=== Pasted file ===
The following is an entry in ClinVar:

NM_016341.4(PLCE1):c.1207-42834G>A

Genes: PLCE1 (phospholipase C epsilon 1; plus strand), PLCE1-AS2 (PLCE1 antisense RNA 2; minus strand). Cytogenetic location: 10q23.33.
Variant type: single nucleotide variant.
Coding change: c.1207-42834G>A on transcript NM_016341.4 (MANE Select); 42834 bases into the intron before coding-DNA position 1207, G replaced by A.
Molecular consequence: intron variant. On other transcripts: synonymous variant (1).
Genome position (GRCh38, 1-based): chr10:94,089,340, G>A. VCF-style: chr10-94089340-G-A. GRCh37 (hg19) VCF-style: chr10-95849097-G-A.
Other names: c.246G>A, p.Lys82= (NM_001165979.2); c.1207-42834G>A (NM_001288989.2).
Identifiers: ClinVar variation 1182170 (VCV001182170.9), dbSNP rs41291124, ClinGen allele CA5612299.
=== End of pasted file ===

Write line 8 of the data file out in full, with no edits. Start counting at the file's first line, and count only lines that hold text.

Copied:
Other names: c.246G>A, p.Lys82= (NM_001165979.2); c.1207-42834G>A (NM_001288989.2).